Argentine-Uruguayan Pulp Dispute over and “Buried”
In an interview with an Uruguayan newspaper, Argentina’s Foreign Minister Hector Timerman said relations have improved markedly since a bilateral dispute over an Uruguayan pulp mill thought to have contaminated a jointly shared river. Timerman described the disagreement as “buried.”
U.S. Aid Linked to Colombian Wiretapping Scandal
The Washington Post reports on revelations that U.S. officials, including CIA operatives, provided support to Colombia’s security agency as it conducted extralegal wiretapping of Colombian Supreme Court officials. Several high-ranking Colombian security officials under investigation have given details on the agency’s relationship with the U.S. embassy in Bogota, but U.S. officials deny any knowledge that illegal activities took place.
Colombia to Export Electricity to CentAm via Panama
On Monday, Colombia and Panama announced that they will partner on a new energy infrastructure project to carry electricity from Colombia’s northern Andes to Panama’s Caribbean coast and throughout Central America. The project, ticketed at $420 million, will be jointly paid for by the two countries and is scheduled for a 2014 finish date.
Russian Foreign Minister Visits El Salvador, Peru, Venezuela
Foreign Minister of Russia Sergei Lavrov tours Latin America this week in a trip that brings him to El Salvador, Peru, and Venezuela. The visit to Peru was marked by Lavrov’s first meeting with new President Ollanta Humala. A pre-inauguration trip to Moscow by Humala’s brother, who met with Lavrov there, sparked controversy due to conflicting reports about whether he traveled to the Russian capital on official business.
Panamanians Debate Development in Capital’s Historic District
The Miami Herald covers the growing tensions over a highway development project planned on the borders of a historic district in Panama City. “Panama officials insist the highway project is needed to ease traffic in the city and make way for new development,” writes Tim Rogers. “Residents of Casco Viejo, however, say the landfill highway would destroy their beaches, ruin historic structures, and remove the neighborhood from UNESCO’s World Heritage list.”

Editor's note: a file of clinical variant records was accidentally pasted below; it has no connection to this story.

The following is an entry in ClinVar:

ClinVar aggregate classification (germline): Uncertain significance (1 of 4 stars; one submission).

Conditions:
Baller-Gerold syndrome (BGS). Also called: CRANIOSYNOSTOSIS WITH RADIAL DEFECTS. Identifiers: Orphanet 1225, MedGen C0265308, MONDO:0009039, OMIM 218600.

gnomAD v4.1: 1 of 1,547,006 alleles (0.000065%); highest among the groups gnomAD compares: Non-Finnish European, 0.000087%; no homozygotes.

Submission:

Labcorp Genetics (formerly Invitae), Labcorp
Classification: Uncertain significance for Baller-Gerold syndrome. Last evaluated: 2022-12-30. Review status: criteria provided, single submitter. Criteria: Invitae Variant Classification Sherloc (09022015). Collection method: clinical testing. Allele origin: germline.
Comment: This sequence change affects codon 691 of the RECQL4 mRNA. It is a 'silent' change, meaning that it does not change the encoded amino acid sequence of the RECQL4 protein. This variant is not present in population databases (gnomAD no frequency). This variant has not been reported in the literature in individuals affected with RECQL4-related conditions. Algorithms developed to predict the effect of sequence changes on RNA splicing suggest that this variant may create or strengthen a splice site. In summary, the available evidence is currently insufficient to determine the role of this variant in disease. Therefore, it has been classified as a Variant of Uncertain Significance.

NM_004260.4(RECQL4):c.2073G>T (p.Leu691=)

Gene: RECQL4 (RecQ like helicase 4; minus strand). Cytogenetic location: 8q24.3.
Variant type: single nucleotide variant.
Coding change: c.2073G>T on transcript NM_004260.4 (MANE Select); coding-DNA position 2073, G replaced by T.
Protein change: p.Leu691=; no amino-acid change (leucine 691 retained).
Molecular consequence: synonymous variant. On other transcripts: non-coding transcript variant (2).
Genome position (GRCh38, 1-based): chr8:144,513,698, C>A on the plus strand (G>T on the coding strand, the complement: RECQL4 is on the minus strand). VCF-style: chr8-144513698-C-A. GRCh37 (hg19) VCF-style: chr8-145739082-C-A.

Cuba Assumes Rotating Leadership of Disarmament Body
Cuban Foreign Affairs Vice Minister Rodolfo Reyes Rodríguez assumed the month-long presidency of the international Conference on Disarmament, relieving North Korea of the post. Canada temporarily left the 65-member group in protest of Pyongyang’s leadership.
Trinidad Declares State of Emergency in Crime Hotspots
Prime Minister Trinidad & Tobago Kamla Persad-Bissessar on Sunday announced a state of emergency in specific areas plagued by rising crime. The move involves enabling military personnel powers of search and seizure while imposing curfews in crime “hotspots.”
Costa Rica’s President Urges Regional Front against Drug Gangs
In an interview with the BBC, Costa Rican President Laura Chinchilla rejected the idea of her country creating a military to combat transnational crime groups affecting public safety in her country. “"Costa Rica will never reconsider its decision to abolish the army... Rather the absence of an army has been a guarantee of security in the country," she told the news outlet. "But what we want is to supply our police force with better equipment, giving it a defensive, not an offensive, capacity." The interview took place on the sidelines of Chinchilla’s visit this week to Mexico, where she signed a security agreement Monday with Mexican President Felipe Calderón. http://www.americasquarterly.org/node/2836
AS/COA hosts President Chinchilla for remarks on September 21.
Mexican Billionaire Increases New York Times Co. Stake
Carlos Slim, the world’s richest man, increased his holdings in the New York Times Company from 6.9 to 7.3 percent this month in a move that boosted the media company’s share values. ForeignPolicy.com compares Slim’s wealth to the fact that millions still live in poverty in Mexico, and reports on successful social-transfer payment programs helping to combat inequality.
Latin Americans Use Online Maps to Boost Public Safety
Brazil has one called WikiCrimes, Panama has Mi Panama Transparente, and Venezuela has VicTEAMS. In Latin American countries from Mexico to Argentina, people are turning to online mapping services to supplement police data and guide fellow citizens to avoid dangerous areas. IPS News reports on online crime maps in a number of countries.
Patagonia Holds Key to Age-old Question: Where Does Lager Come from?
The Los Angeles Times reports that scientists discovered a rare yeast growing in Argentina’s Patagonia region that’s thought to be the key ingredient used to invent lager beer roughly 600 years ago. How Saccharomyces eubayanus made its way from Argentina’s beech trees to Germany’s beer halls is less clear, however.